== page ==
1 Reply Latest reply: Jun 3, 2014 1:51 PM by MrHoffman
LQfpg Level 1 Level 1 (0 points)

We are trying to upgrade from the external hard drive to a server. I need a server to accomodate a small business of 6-8 employees with a large inventory. We need an ethernet accomodating server with multiple user access, remote access, and at least 4TB.


HP gave me a quote of a server for 1,200 dollars.

Is there a less expensive option?

MacBook, LIon server, OS X server
  • MrHoffman Level 6 Level 6 (13,020 points)

    Other than "cheap", there's not much to go on there about your current configuration, longer-term plans or requirements growth...   So... In no particular order...


    Servers bring with them more complexity in the configuration and setup, if you want to use their capabilities.  You'll need to set up DNS and some other services with OS X Server, for instance.


    Cheaper and usually less complex than a server box will be a Network Attached Storage (NAS) device, or a (larger) RAID array connected to your existing system — either in place of the server.  Synology makes some well-regarded NAS boxes, and there are many other reputable NAS venders.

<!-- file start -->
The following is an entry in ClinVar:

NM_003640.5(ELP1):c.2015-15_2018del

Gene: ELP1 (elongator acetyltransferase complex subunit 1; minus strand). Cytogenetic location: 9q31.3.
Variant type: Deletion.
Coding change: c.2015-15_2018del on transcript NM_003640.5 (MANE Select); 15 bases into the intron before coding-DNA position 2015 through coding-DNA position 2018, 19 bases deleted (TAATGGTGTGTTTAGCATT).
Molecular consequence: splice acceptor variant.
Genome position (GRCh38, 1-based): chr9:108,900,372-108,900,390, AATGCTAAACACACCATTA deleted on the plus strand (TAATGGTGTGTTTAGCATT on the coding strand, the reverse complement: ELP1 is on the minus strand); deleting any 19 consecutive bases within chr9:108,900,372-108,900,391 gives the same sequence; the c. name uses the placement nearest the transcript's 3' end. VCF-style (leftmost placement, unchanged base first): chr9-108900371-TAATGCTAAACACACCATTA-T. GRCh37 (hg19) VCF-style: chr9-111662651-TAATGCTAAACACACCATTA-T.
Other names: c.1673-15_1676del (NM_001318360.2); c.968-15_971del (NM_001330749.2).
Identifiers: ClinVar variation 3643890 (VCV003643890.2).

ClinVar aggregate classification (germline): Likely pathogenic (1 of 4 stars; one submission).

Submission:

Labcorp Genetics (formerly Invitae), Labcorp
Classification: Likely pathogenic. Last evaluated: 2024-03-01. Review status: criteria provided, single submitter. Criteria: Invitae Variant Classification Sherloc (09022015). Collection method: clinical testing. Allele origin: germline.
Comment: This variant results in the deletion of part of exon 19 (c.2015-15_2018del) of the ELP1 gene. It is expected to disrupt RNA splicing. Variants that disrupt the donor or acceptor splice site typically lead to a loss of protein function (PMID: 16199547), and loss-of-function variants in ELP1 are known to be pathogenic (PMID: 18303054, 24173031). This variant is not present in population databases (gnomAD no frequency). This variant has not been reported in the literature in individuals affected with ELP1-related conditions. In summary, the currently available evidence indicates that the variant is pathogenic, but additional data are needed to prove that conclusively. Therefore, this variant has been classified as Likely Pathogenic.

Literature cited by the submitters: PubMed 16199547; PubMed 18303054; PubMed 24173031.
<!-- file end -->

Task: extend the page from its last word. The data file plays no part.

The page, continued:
Four terabytes is one single disk these days.  Many several disks, if you want to use RAID storage with your data.  (RAID being a mechanism to reduce the changes of data loss due to isolated disk hardware failures.  RAID does not protect against volume corruptions, accidental or intentional deletion, theft or other potential causes of data loss.)


    Mac Mini with OS X Server, or a Mac Mini Server, does allow an unlimited number of client systems.  These Mac OS X Server systems are limited by the available network bandwidth and the physical and software resources available within the server, not by any particular client licensing limits.


    Per its licensing, OS X does not allow multiple parallel graphics-based logins into the server box.  Remote clients doing file access, mail and calendar are fine, but multiple folks all screen sharing into the server are not.


    If you're running Microsoft Windows on your clients systems (and not OS X), you're probably better served with a Windows Server configuration, or with a NAS system.  Microsoft Windows can connect to OS X, but managing these two completely different operating systems can be more than many folks want to tangle with unnecessarily.


    If you're running OS X and looking to share files, then turn on file sharing in System Preferences > Sharing, and you can then access and use storage on the various OS X systems present.


    FWIW and given the tags you've added: Snow Leopard is version 10.6, and very old, and not really where you want to start.  Current OS X version is 10.9 Mavericks, and the upcoming release this fall is 10.10 Yosemite.